Then came a PowerPoint presentation about the cost.
Brattleboro residents and their Granite State neighbors in Hinsdale are seeking a new span to replace two nearly century-old steel arches classified by the Federal Highway Administration as “structurally deficient.”
The Vermont town has a larger population by a 3-1 ratio. But because New Hampshire controls the waterway, it has to pick up the bill.
A project advisory committee of residents from both states met Monday to decide the design of the bridge piers. The Vermonters cast their eyes on how each looked. But with an estimated $1 million difference between the least-expensive two-columned option and a V-shaped alternative, their New Hampshire colleagues focused on the bottom line.
“What’s the price?” Rep. Michael Abbott, D-Hinsdale, asked at the start of the meeting.
“That’s later in the presentation,” replied Bill Saffian of the New Hampshire Department of Transportation’s Bureau of Bridge Design.
The committee eventually learned the bridge would cost an estimated $36 million, give or take what’s added or subtracted.
“I don’t mean to sound cavalier,” Saffian told the committee, “but to us it doesn’t matter which pier shape you choose because we’re going to incur some relatively minor costs with whatever you pick.”
Brattleboro Town Manager Peter Elwell asked which design would best endure fluctuating weather.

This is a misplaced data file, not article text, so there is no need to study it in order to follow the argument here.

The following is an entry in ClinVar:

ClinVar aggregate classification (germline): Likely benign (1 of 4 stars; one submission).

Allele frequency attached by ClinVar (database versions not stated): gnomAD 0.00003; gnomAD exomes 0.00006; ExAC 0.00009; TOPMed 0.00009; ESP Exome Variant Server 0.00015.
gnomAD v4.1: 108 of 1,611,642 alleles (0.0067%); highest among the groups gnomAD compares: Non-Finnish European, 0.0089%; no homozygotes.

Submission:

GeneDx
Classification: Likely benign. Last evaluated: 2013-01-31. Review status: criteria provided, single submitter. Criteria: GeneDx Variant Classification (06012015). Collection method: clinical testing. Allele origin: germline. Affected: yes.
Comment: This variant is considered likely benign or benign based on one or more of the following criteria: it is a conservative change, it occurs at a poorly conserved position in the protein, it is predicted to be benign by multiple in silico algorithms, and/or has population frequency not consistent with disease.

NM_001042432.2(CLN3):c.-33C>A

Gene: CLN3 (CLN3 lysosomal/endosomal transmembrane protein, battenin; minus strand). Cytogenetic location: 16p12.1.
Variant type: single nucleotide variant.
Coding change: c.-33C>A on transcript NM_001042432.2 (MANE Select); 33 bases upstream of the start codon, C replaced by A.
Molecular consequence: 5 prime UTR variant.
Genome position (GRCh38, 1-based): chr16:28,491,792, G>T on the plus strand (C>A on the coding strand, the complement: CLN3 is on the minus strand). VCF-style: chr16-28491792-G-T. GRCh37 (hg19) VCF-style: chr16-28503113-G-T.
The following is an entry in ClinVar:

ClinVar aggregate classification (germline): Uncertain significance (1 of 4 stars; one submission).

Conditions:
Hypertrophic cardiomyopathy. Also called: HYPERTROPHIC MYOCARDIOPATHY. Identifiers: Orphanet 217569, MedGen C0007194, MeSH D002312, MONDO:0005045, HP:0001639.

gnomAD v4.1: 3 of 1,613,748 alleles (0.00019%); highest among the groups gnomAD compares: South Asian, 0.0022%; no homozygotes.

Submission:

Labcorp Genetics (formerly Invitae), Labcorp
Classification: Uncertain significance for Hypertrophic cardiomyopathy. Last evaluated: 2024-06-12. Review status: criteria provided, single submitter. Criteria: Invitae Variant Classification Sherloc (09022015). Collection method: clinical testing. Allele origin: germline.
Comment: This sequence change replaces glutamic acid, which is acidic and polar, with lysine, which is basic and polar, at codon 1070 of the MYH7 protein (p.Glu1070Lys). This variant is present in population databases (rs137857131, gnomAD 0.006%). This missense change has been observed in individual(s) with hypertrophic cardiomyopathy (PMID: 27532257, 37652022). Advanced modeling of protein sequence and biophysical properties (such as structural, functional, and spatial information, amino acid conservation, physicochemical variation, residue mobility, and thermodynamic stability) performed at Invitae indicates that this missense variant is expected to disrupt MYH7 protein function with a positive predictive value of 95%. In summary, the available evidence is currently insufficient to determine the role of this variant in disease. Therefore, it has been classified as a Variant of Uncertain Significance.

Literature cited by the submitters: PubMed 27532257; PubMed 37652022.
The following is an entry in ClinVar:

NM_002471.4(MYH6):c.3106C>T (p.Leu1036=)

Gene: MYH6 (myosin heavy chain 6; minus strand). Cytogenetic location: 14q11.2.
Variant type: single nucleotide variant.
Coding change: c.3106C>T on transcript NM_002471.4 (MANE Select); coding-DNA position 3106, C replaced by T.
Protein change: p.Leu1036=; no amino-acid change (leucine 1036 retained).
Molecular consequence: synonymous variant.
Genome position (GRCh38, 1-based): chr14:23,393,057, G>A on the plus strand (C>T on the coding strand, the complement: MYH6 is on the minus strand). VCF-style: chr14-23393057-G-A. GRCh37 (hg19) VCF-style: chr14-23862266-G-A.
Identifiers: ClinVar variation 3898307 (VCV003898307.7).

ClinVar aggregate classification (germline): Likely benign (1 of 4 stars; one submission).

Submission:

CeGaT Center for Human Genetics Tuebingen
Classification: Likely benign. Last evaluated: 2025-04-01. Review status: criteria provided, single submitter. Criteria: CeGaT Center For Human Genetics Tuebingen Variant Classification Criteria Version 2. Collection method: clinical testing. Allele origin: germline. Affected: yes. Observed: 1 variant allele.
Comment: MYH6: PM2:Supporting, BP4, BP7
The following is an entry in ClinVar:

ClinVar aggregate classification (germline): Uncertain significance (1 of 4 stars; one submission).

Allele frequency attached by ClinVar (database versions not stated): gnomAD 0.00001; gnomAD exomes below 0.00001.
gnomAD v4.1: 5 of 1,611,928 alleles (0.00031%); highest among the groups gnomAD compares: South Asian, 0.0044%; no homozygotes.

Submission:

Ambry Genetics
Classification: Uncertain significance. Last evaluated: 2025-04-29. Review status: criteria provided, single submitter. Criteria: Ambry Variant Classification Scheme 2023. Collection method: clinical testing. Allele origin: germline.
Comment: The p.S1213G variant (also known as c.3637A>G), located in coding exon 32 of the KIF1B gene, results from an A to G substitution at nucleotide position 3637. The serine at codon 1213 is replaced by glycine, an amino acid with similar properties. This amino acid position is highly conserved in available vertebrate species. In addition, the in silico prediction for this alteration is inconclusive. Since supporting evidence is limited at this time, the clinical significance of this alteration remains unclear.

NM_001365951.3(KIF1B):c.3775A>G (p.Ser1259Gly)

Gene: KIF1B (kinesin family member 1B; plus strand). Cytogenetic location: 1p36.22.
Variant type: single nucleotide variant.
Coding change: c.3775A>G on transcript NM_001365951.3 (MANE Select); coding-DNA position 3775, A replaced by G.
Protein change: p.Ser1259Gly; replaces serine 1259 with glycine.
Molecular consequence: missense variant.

“Decades from now, with different climate conditions — I worry about things we don’t know and can’t know in a 100-year timeframe,” he said.
Erica Roper, a transportation planner with the Windham Regional Commission, believed the more expensive V-shape would withstand changes in water and ice levels caused by global warming.
“I think it has greater flexibility,” she said.
But the New Hampshire state representative was more concerned with the additional $1 million cost.
“For me, that’s a significant amount of nickels,” Abbott said.
Added Robert Harcke of the Hinsdale Commercial and Industrial Development Corp.: “I believe in not spending any money we don’t have to.”
Abbott made a motion calling for the cheaper alternative, and the committee approved it unanimously.
The vote was a rare moment of short work in an otherwise long process. New Hampshire has talked about replacing the 1920s steel arches ever since first documenting deficiencies in 1977.
The new bridge would be built 1,000 feet south of the existing spans and just below the parking lot of the Marlboro College Graduate Center. New Hampshire hopes to advertise for a contractor in the fall of 2019.
“We’ve committed to doing it,” Saffian said. “It’s in the state plan.”